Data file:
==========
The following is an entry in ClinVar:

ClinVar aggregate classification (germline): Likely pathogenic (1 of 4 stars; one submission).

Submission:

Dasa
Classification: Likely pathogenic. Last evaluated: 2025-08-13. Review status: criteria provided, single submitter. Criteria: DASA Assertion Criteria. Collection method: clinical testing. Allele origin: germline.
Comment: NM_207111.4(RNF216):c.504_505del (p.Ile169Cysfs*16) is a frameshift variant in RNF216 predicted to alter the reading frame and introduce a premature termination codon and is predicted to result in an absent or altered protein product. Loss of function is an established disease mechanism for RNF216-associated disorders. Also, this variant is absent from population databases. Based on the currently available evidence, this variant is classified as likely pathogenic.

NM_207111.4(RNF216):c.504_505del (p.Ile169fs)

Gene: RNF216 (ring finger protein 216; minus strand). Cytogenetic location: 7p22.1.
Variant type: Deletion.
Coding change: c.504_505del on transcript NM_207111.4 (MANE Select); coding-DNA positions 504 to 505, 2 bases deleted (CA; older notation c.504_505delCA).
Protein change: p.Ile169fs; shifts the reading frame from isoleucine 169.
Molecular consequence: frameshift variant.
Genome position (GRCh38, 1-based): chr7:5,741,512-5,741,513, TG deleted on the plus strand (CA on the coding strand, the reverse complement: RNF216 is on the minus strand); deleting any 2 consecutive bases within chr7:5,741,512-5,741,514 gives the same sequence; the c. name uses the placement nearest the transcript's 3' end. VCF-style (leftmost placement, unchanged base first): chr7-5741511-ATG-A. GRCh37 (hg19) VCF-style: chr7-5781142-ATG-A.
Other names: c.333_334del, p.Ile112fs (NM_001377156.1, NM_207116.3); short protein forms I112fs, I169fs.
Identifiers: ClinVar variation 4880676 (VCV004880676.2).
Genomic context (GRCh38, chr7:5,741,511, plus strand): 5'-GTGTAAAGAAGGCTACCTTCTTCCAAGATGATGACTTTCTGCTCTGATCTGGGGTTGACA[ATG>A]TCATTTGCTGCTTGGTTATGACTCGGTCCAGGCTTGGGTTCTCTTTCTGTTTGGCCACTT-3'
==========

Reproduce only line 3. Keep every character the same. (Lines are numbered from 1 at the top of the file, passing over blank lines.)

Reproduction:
Submission: